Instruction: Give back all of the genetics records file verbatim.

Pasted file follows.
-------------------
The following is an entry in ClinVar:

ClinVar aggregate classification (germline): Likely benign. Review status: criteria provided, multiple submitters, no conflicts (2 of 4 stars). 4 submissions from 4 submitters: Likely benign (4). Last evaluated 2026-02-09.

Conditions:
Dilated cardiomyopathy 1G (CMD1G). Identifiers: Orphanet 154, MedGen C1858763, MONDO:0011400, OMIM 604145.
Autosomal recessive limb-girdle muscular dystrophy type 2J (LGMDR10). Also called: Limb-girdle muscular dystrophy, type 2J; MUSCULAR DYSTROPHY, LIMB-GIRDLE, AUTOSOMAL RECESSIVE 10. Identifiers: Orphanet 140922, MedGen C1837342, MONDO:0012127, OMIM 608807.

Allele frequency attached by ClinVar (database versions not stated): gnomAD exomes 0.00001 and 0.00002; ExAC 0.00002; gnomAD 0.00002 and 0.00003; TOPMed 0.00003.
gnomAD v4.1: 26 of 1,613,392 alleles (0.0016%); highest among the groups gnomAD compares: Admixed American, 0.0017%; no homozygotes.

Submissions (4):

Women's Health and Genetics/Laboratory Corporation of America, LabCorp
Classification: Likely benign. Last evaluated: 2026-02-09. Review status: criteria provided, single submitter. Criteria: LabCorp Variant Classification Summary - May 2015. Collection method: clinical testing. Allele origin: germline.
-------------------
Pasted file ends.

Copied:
The following is an entry in ClinVar:

ClinVar aggregate classification (germline): Likely benign. Review status: criteria provided, multiple submitters, no conflicts (2 of 4 stars). 4 submissions from 4 submitters: Likely benign (4). Last evaluated 2026-02-09.

Conditions:
Dilated cardiomyopathy 1G (CMD1G). Identifiers: Orphanet 154, MedGen C1858763, MONDO:0011400, OMIM 604145.
Autosomal recessive limb-girdle muscular dystrophy type 2J (LGMDR10). Also called: Limb-girdle muscular dystrophy, type 2J; MUSCULAR DYSTROPHY, LIMB-GIRDLE, AUTOSOMAL RECESSIVE 10. Identifiers: Orphanet 140922, MedGen C1837342, MONDO:0012127, OMIM 608807.

Allele frequency attached by ClinVar (database versions not stated): gnomAD exomes 0.00001 and 0.00002; ExAC 0.00002; gnomAD 0.00002 and 0.00003; TOPMed 0.00003.
gnomAD v4.1: 26 of 1,613,392 alleles (0.0016%); highest among the groups gnomAD compares: Admixed American, 0.0017%; no homozygotes.

Submissions (4):

Women's Health and Genetics/Laboratory Corporation of America, LabCorp
Classification: Likely benign. Last evaluated: 2026-02-09. Review status: criteria provided, single submitter. Criteria: LabCorp Variant Classification Summary - May 2015. Collection method: clinical testing. Allele origin: germline.